|Life magazine, Aug. 6, 1956|
I was just finishing up my column Thursday morning when my boss stuck his head in my office and told me that Lois Weisberg had died, and could I write her obit? I said sorry, I've got this column to finish, but knew that I was just ducking trying to grasp her long, complicated career. I had read Malcolm Gladwell's "Six Degrees of Lois Weisberg" in the New Yorker years earlier and had no desire to compete with him. But 15 minutes later I finished up the column, guilt set in, and I went after him and told him I'd do it. It made for a full day, but Fran Spielman did yeoman's work helping out, which is why she has a joint byline. The column also ran, but I'll post that here tomorrow.
By Neil Steinberg and Fran Spielman
She had the respect of both Harold Washington and Richard M. Daley and was friends with both Lenny Bruce and Maggie Daley. She was comfortable hitting up John D. MacArthur personally for money. She was lauded in the New Yorker and has a credit on the liner notes of Allen Ginsberg's 1959 recording of "Howl."
Oh, and Lois Weisberg had a hand in creating many of the cultural institutions that make the city of Chicago such a vibrant place.
Ms. Weisberg, 90, who died Wednesday at her home in Florida, was the tireless, idea-spouting, chain-smoking (before she gave it up) commissioner of cultural affairs through most of Daley's administration.
From 1989 to 2011, she had a hand in almost everything that lent sparkle to the city, from helping create Millennium Park to re-opening Navy Pier as a tourist mecca to suggesting to Maggie Daley that the city turn a white elephant Loop embarrassment, the grassy field of Block 37, into Gallery 37, an artistic mecca for school kids. She turned the abandoned Chicago Public Library main building into the event-packed Chicago Cultural Center, made "Taste of Chicago" a success, and oversaw creation of the Blues Festival and the Gospel Festival.
"Most of us make an effort to think outside the box now and then," said Kimberly Costello Keefe, who served under her in the Department of Cultural Affairs. "It was no effort at all for Lois, who never really saw or understood the box to begin with. Nothing was off limits, unthinkable, impossible and that’s why her legacy is so broad and diverse."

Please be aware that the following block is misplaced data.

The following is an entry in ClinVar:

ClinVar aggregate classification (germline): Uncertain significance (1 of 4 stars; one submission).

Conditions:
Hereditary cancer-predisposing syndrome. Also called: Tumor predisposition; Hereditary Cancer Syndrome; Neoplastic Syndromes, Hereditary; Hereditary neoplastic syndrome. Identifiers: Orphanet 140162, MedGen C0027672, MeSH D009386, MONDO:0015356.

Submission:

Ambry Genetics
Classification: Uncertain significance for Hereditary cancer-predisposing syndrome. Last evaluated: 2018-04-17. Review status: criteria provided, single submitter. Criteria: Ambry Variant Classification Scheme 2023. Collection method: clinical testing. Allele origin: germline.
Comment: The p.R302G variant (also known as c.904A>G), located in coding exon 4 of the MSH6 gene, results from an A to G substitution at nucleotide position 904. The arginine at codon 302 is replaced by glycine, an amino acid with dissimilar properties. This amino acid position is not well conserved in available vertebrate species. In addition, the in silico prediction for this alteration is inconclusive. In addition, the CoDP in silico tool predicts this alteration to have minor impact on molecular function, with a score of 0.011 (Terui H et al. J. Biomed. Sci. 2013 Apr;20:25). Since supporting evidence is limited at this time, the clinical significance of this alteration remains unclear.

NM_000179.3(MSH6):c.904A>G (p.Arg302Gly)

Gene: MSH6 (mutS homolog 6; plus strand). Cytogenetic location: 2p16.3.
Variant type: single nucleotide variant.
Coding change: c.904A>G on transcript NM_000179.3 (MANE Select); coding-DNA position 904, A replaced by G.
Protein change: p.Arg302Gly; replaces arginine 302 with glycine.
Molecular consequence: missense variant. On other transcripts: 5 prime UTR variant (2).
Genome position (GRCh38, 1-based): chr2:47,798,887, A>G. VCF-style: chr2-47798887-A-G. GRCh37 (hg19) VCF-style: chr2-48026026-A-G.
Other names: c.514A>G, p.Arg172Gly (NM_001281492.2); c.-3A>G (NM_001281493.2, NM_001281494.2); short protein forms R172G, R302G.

In the mid-1970s, aghast at Chicago's neglected public parks, then "considered rubble-filled, dangerous political fiefdoms," Ms. Weisberg formed Friends of the Parks. She single-handedly saved the South Shore Line from Chicago to South Bend by pressuring Rep. Sidney Yates and organizing school trips to the Dunes to show the line's value.
"Lois has this thing — whatever it is — that brings people together," wrote Malcolm Gladwell, in a worshipful profile, "Six Degrees of Lois Weisberg," in the New Yorker in 1999, the year she brought an obscure Swiss event, "Cows on Parade" to Chicago.
Not everything she touched worked, of course. The follow up to the cows, bringing ping-pong tables to city streets the next year, failed to come near its success. She was also behind the "complete chaos" of the Bears 1985 Super Bowl victory parade, though — Rahm Emanuel take note — she admitted she made a mistake, by locating the parade on LaSalle Street and preparing for 150,000 spectators. Half a million showed up.
"I should have figured out what would happen.," she said.
Bestowed with awards and tributes, she had the rare honor, in 2006, of being declared the first "Legendary Landmark" by the Landscape Preservation Council of Illinois.
"Since she wasn't a building, they honored her body," Mary Cameron Fry wrote in the Sun-Times.
Lois Porges was born on the West Side of Chicago, daughter of Mortimer and Jessie Porges. Her father was an assistant attorney general for Illinois, her mother was a housewife. She grew up in Austin and went to Austin High School. She took elocution lessons and at 16 was the only teen in a local theater group.
"She was always, always interested in the theater, always," said her sister, June Rosner.
Ms. Weisberg first attended University of Illinois, then transferred to Northwestern University, graduating in 1946. There she met Leonard Solomon, a pharmacy student, and they married shortly after graduation, making newspaper columnist Irv Kupcinet, who was married to Solomon's sister, Essee, her brother-in-law, and Kup offered entry into the world of Chicago celebrity and theater.
She was doing radio plays with her childhood friend, Sondra Gair, and became interested in George Bernard Shaw. She then noticed his centennial, July 26 1956, was nearing, and would be uncelebrated in Chicago. So she waylaid John D. MacArthur at the Pump Room and squeezed $10,000 from him, persuaded the city's adult education council to let her throw a Shaw birthday party for 800 at the Hotel Sherman, complete with Shavian vegetarian lunch. Norman Thomas and William Saroyan spoke, and the event drew notice in Life magazine.